Providing the Final Piece: Destroying Refrigerant in the Dominican Republic

María José Gutiérrez Murray

In our search for refrigerant gases around the world, we come across all sorts of circumstances. Despite global regulations placed on the use of refrigerants, no international standard has been developed for the handling and disposing of these potent greenhouse gases (GHG). This leads to nuances and complexities around their management around the world.

In practice, the work of destroying refrigerant can include stakeholders who promote and/or conduct regeneration and recycling of refrigerants, as well as those whose practices may unintentionally or intentionally leak refrigerant gases from equipment or cylinders.

But mostly, we find stakeholders of all kinds who are just trying to do the right thing to keep these gases from reaching the atmosphere. This can be challenging due to limited access, if any, to affordable disposal approaches and technology.

Dominican Republic is not the exception. In a recent project here, Tradewater partnered with local stakeholders to successfully collect and destroy 3,393 kilograms (7,480 pounds) of CFC, HCFC and HFC refrigerant. This prevented 23,656.86 tons of carbon dioxide equivalent (CO2e) from being released into the atmosphere.

Assessing the Local Refrigerant Situation

Encouraged by a capable and environmentally aware government authority, technicians in the Dominican Republic had accumulated a significant stockpile of old refrigerants. They had mixed and aggregated various recovered refrigerants into five 1,000 lb. cylinders. The stockpile also included one hundred 50 lb. disposable cylinders of unused CFC-12, left over from an importer who had sought its disposal when it was deemed harmful for the environment.

But as the stockpile sat awaiting funding mechanisms that allowed for its export and disposal, it remained at risk of being released into the atmosphere. Tradewater learned about the challenge and offered to provide local stakeholders with an end-of-life solution for these potent greenhouse gases – the “final piece” of the refrigerant management puzzle.

Building Solutions through Local Partnerships

A key partner in the project was SECIMAR, a local waste manager that was in possession of and authorized to handle the stockpile of refrigerants. Working closely with SECIMAR, Tradewater obtained all the necessary permits to export the cylinders of refrigerants to the United States where the gases were properly destroyed.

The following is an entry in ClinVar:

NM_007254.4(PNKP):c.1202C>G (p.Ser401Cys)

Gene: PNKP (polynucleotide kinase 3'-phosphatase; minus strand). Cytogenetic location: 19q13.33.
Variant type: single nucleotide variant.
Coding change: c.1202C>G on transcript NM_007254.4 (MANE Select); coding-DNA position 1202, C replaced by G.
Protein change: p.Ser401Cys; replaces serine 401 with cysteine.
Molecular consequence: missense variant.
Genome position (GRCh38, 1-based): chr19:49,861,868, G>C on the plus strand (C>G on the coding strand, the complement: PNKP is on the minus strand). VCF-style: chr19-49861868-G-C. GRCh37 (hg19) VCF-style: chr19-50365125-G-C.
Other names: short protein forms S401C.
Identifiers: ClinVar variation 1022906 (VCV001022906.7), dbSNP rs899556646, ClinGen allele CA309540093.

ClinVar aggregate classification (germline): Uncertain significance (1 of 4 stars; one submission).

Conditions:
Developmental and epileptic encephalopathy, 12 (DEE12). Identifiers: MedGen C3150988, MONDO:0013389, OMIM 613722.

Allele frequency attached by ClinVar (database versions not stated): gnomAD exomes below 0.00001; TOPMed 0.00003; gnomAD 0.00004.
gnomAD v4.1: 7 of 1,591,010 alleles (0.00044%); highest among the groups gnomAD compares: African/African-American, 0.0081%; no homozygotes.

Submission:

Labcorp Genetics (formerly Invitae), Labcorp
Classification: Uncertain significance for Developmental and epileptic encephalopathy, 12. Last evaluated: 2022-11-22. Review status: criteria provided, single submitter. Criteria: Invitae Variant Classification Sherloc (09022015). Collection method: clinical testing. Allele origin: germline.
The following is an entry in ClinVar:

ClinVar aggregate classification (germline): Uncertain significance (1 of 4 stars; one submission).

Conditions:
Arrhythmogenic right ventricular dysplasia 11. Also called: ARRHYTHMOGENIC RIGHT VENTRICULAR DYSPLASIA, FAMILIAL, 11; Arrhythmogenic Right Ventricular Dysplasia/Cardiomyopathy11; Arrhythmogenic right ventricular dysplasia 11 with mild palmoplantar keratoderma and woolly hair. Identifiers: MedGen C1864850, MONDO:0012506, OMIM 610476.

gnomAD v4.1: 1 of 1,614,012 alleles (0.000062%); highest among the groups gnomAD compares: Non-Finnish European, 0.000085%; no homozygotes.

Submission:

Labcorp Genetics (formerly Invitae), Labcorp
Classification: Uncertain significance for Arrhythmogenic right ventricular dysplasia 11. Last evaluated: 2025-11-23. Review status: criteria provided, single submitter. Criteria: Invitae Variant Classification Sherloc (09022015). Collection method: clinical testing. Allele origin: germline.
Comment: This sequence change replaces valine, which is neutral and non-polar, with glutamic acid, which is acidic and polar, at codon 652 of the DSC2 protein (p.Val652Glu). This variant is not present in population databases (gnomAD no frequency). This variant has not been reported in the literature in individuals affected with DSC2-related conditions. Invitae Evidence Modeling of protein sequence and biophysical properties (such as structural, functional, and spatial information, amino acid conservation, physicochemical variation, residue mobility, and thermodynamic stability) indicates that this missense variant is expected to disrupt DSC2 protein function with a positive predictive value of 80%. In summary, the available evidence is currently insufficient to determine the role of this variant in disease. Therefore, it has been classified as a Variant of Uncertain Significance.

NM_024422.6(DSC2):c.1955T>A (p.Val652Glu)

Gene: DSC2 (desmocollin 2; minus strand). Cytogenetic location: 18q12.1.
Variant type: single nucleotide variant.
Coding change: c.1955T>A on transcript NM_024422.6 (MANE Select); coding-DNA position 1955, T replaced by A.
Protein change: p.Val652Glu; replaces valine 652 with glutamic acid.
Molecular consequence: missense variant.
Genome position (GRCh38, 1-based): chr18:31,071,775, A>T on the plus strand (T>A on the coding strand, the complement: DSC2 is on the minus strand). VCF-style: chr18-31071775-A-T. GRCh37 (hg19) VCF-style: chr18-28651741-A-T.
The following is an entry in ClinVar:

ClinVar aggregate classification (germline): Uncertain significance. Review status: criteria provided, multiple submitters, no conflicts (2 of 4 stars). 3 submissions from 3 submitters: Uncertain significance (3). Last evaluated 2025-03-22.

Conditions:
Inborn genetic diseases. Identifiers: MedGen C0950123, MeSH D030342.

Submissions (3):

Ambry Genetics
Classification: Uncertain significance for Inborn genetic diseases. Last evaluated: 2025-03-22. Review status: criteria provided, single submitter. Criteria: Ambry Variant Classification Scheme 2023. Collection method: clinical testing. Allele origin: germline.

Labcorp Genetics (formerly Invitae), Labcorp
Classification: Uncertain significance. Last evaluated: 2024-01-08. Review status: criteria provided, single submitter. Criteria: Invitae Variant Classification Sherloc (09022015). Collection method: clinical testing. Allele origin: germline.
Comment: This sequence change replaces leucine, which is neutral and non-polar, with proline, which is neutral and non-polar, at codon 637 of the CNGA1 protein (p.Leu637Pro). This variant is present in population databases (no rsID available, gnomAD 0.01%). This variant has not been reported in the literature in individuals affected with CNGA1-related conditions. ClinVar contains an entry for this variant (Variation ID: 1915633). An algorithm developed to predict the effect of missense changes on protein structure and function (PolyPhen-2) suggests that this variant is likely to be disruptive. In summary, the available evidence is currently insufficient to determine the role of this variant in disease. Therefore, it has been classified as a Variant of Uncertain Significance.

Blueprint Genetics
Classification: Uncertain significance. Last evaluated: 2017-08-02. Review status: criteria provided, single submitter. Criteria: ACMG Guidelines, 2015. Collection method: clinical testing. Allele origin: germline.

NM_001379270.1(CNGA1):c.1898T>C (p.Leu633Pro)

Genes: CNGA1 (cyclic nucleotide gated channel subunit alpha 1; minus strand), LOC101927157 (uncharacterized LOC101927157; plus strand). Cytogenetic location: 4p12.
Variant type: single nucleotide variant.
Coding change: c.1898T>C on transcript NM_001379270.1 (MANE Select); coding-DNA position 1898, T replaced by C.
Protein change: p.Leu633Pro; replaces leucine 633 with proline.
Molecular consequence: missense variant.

We accomplished this by creating commercial value from the avoided GHG emissions, through generating carbon offset credits that were then purchased by our community of supporters. Aggregating the funds collected through the sale of these credits allowed us to offer the resources necessary to find a solution in the Dominican Republic.

This project also included gases that are not eligible for carbon offset credits. These gases were mixed into the other gases Tradewater collected. Tradewater ultimately destroyed these gases because it was the right thing to do for the environment and it further helped solve a problem in the Dominican Republic. As a mission-driven company, Tradewater pursued a holistic solution rather than a partial one – and destroying all the gases was important to all the stakeholders, as well as to the environment.

A Global Community of Support

None of this work is easy. Recovering and handling stockpiles of refrigerants takes technical expertise and careful handling. Logistics are particularly difficult to handle, especially during a global pandemic with travel restrictions in place and limitations on the supply chain. The transboundary movement alone requires many permits and takes a long time. And yet, it’s possible.

The work of destroying refrigerants internationally may be full of challenges, but the world is even more full of stakeholders with an environmental heart and spirit who are keen to collaborate on feasible long-term solutions. By connecting our resources across borders, we can have a significant climate impact and destroy these dangerous refrigerant gases, permanently.